Monthly Archives: September 2013

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Making Piano Technique Fun-Ideas for Fixing the Problematic low wrist

Looking for a fun way to make piano technique relatable for little ones? I have found that very young students don’t completely grasp why they need use proper playing technique when learning the piano. They just want to learn new songs. I am always thrilled when students are excited about playing pieces but I have yet to find students excited about technique. So over the next few weeks I will be covering some of the tricks I have learned that help students understand and get more excited about playing technique.

Ideas For Fixing Low WristsTeaching Piano Technique Part one: Ideas For Fixing Low Wrists

When students first start playing piano they often play with a low wrist.  A first, there may be no direct effect on their playing. They’re just playing Twinkle, Twinkle, Little Star. But what happens when these students grow up? Can they play as well with a low wrist? Not really! And not only will their skills be in danger but they could experience a playing injury and have to quite all together. So how can we as piano teachers put an early stop to these low wrists? Here are some tips I have found very helpful for young students.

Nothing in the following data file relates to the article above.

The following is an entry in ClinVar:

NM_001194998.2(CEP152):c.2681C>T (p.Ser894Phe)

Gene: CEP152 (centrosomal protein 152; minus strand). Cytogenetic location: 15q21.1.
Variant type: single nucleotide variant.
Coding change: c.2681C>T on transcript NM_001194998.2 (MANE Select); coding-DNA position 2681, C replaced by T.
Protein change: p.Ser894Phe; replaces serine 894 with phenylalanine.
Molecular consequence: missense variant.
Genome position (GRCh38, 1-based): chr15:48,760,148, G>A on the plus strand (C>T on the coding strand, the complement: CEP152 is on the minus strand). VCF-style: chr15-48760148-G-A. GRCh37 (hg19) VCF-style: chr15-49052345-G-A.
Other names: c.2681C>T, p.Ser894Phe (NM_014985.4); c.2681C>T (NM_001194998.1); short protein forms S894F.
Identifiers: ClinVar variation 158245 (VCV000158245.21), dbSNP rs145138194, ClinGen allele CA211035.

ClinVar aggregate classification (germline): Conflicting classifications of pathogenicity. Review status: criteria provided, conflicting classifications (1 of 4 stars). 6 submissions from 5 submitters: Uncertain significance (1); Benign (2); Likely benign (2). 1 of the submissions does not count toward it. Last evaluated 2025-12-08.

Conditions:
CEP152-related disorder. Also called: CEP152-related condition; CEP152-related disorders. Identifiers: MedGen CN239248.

1. Using Stuffed Animals in Piano LessonsGet a stuffed animal. I like using an alligator but there are many options. Have the student pretend the area blow their wrist is a swamp. Then say something like, “Whenever your wrist gets low Mr. Swampy the friendly alligator is going to come give you a friendly nudge. Can you play your piece without Mr. Swampy giving you a nudge?”  Whenever their wrist gets to low give a gentle nudge with the stuffed animal.
  2. Have the students pretend there is a helium balloon attached to each wrist. This balloon is then “pulling” their wrist up. This is a good one for kids who aren’t comfortable having their wrists adjusted while playing.
  3. Finally get a highlighter (make sure it is washable). Hold it below the student’s wrist. The highlighter should only be close enough to touch their wrist if it is too low. The student’s goal is to play their piece without getting any colored marks. This is a great game to use with the slightly older student who is past stuffed animals.

Method to My Madness- How to Effectively Teach Music Theory

How to effectively teach music theory. As I have taught piano lessons over the years I have found that young students need their theory broken down into baby steps. If theory is not broken down into manageable pieces they either become overwhelmed and frustrated or don’t learn the material well. In order to try and solve this problem, I  introduce a basic theory concept in steps. This helps me see if a student is understanding the new material and also helps make sure they learn it well.